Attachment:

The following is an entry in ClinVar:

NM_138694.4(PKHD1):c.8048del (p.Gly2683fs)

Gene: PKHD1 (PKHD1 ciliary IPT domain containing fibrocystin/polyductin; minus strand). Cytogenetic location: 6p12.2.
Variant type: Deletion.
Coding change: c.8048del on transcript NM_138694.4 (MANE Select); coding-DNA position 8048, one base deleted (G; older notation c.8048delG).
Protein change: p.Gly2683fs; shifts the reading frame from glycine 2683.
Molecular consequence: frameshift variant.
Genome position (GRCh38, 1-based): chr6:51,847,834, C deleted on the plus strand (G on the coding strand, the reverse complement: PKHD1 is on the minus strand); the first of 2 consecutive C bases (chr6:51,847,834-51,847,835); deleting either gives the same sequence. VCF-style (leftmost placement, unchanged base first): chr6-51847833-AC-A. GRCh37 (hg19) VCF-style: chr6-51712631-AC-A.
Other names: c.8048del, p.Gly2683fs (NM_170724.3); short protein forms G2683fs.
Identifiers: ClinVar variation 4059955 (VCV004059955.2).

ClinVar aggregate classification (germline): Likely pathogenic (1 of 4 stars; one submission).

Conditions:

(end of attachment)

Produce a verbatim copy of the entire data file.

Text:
The following is an entry in ClinVar:

NM_138694.4(PKHD1):c.8048del (p.Gly2683fs)

Gene: PKHD1 (PKHD1 ciliary IPT domain containing fibrocystin/polyductin; minus strand). Cytogenetic location: 6p12.2.
Variant type: Deletion.
Coding change: c.8048del on transcript NM_138694.4 (MANE Select); coding-DNA position 8048, one base deleted (G; older notation c.8048delG).
Protein change: p.Gly2683fs; shifts the reading frame from glycine 2683.
Molecular consequence: frameshift variant.
Genome position (GRCh38, 1-based): chr6:51,847,834, C deleted on the plus strand (G on the coding strand, the reverse complement: PKHD1 is on the minus strand); the first of 2 consecutive C bases (chr6:51,847,834-51,847,835); deleting either gives the same sequence. VCF-style (leftmost placement, unchanged base first): chr6-51847833-AC-A. GRCh37 (hg19) VCF-style: chr6-51712631-AC-A.
Other names: c.8048del, p.Gly2683fs (NM_170724.3); short protein forms G2683fs.
Identifiers: ClinVar variation 4059955 (VCV004059955.2).

ClinVar aggregate classification (germline): Likely pathogenic (1 of 4 stars; one submission).

Conditions: